In Touch with Prairie Living

January 2001

By Michael M. Miller


The Germans from Russia Heritage Collection (GRHC) at the NDSU Libraries in Fargo reaches out to prairie families and former Dakotans. In various ways, it affirms the heritage of the Germans from Russia as an important part of the northern plains culture.

On Saturday, March 3, 2001, 9:30 am-11:30 am, the NDSU Libraries, Prairie Public Broadcasting ( and the Germans from Russia Cultural Preservation Foundation will host a special Germans from Russia program at the Civic Center Library Theater, Scottsdale, AZ. Dr. LaVern "Vern" Freeh, author of the book "Couldn't Be Better: The Russian Farm Community Project," will be the featured speaker. Dr. Freeh is a native of Harvey, ND, and an NDSU graduate. The program is free and open to the general public.

The North Dakota Picnic will be on Sunday, March 4, 2001, at Pioneer Park, Main Street, Mesa, AZ, from 10 am to 3 pm. The NDSU Libraries will have information tables at the picnic. I look forwarding to seeing many Dakotans at these events in Scottsdale and Mesa. We invite you to join us for these Arizona events.

We are pleased to announce publication of the book, "Couldn't Be Better: The Russian Farm Community Project: The Story of Two People, One American, One Russian, and Their Dream for Rural Russia," written by Dr. LaVern "Vern" Freeh. Dr. Freeh grew up on a farm near Harvey, ND, during the Great Depression, the son of German-Russian parents. Dr. Freeh is a graduate of NDSU and received his PhD. from Michigan State University. He served for 12 years Vice President for Public and International Affairs at Land O'Lakes. In his early career, he taught in a one-room school and at Linton, ND, where he was the football coach.

The book traces the history of a project in which the author has been involved in Russia, with joint efforts of U.S. and Russian people, a model was created for privatizing and revitalizing rural Russian communities following the collapse of Communism.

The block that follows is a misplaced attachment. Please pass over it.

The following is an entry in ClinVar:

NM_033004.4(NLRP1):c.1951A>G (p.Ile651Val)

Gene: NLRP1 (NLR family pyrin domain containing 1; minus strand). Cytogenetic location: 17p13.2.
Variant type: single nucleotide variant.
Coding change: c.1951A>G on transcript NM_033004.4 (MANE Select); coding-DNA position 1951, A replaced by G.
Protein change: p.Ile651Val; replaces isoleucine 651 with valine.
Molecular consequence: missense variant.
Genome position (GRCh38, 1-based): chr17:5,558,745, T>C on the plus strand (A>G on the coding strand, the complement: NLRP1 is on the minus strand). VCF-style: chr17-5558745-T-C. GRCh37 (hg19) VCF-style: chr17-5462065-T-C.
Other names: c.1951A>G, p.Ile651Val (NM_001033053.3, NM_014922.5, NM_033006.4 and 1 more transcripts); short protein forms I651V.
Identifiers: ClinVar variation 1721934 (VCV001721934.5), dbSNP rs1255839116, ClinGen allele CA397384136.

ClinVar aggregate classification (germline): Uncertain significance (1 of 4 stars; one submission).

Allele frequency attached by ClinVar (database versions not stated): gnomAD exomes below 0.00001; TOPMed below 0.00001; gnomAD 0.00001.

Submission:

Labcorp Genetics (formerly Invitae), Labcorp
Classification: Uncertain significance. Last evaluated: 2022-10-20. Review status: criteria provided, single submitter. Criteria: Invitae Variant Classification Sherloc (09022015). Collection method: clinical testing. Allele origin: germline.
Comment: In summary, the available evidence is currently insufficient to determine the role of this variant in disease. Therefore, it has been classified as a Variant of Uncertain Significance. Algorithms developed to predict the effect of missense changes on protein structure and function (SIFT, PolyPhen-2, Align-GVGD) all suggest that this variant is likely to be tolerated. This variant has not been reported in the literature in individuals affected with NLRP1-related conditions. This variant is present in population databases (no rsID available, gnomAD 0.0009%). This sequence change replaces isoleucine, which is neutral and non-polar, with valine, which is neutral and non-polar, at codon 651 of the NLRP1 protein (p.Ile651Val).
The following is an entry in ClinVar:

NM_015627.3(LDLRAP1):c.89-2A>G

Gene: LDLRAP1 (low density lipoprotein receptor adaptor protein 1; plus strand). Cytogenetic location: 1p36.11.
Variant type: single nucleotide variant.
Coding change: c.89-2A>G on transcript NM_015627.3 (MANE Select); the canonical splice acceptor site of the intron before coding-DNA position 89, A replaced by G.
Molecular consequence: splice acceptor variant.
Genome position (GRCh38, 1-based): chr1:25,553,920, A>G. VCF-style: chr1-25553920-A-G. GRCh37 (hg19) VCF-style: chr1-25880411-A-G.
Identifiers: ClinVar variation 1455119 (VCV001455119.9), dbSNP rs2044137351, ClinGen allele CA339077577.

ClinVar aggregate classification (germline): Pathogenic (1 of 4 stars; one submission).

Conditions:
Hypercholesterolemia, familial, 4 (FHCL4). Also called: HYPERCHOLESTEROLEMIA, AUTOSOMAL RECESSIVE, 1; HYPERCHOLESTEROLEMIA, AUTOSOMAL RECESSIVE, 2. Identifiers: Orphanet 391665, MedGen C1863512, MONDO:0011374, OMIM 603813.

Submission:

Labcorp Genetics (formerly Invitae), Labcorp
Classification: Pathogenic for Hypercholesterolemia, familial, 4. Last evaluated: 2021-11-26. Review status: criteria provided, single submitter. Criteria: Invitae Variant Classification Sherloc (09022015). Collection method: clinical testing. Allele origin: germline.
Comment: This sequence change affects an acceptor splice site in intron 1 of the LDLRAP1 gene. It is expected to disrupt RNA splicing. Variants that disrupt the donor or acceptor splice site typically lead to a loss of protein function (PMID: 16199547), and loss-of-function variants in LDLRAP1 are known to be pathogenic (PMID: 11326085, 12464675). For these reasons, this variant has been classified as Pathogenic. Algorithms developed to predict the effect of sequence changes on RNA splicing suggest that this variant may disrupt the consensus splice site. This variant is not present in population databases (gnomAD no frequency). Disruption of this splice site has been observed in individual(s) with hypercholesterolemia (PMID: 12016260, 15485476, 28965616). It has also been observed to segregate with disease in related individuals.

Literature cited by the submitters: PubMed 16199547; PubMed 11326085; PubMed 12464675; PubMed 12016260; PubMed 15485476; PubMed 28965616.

The author takes the reader behind the scenes to see how the project came into being and how it has evolved. He highlights the role of such prominent Americans as Armand Hammer and Robert Schuller. This book is an outstanding review of what can happen when people put aside their cultural and nationalistic differences and work together for the common good of all.

The GRHC has recently published an important new book for the Germans from Russia community: "The Germans at the Black Sea Between Bug and Dniester," by John Philipps, Fallbrook, CA. The author writes: "I wanted to raise the awareness in the descendants that their fathers and forefathers were not unskilled sod busters, but rather diligent, reverent, well-to-do farmers and they have reason to be proud of their ancestors." Philipps vividly portrays historically, geographically and statistically, the former German colonies of South Russia. John Philipps was born in the village of Landau, Beresan District, today near Odessa, Ukraine. His youth was overshadowed by poverty and hunger even though he came from a well-to-do farming family. After he had conquered many difficulties, Philipps arrived finally in New York, in 1952. He moved to California in 1955, where he accepted U.S. citizenship. John Philipps experienced Stalin's destructive politics and after World War II, he came to America where he could build a new home in a new homeland.

The NDSU Library, Fargo, features, the exhibit, "Germans from Russia Wedding Traditions: From the Steppe of South Russia & Bessarabia to the Dakota Prairies" at the new Marie Rudel Portner Germans from Russia Room.

The award-winning documentary videotapes "The Germans from Russia: Children of the Steppe, Children of the Prairie" (1999), and "Schmeckfest: Food Traditions of the Germans from Russia" (2000), continue to be well received throughout North America. To secure the videotapes, contact Prairie Public at 1-800-359-6900. The videotapes can also be secured by going to this GRHC website at "Videotape Documentary & Other Projects". The videotapes include 20-minute bonus video footage, not shown in the one-hour documentary. See many interesting pages about the documentary at the Prairie Public Broadcasting website:

Because of the interest developed from the "Schmeckfest" documentary, additional cookbooks including German-Russian recipes have been added to the GRHC web at the section, "Cookbooks."

For further information about donations to the collection, including family histories, outreach programs, videotape documentaries, Journey to the Homeland Tour (May 22 to June 4, 2001) for Odessa, Ukraine and Stuttgart, Germany; North Dakota Biography Index"; German-Russian cookbooks; GRHC's publications including recent books, "Couldn't Be Better: The Russian Farm Community Project," "The Germans at the Black Sea Between Bug and Dniester," "Fond 252," "Marienberg: Fate of a Village," "Open Wound," and "The Dark Abyss of Exile: A Story of Survival"; and German-Russian heritage, contact Michael M. Miller, NDSU Libraries, PO Box 5599, Fargo, ND 58105-5599 (Tel: 701-231-8416; E-mail:; GRHC website: January, 2001 column for North Dakota and South Dakota newspapers.

Permission to use any images from the GRHC website may be requested by contacting Michael M. Miller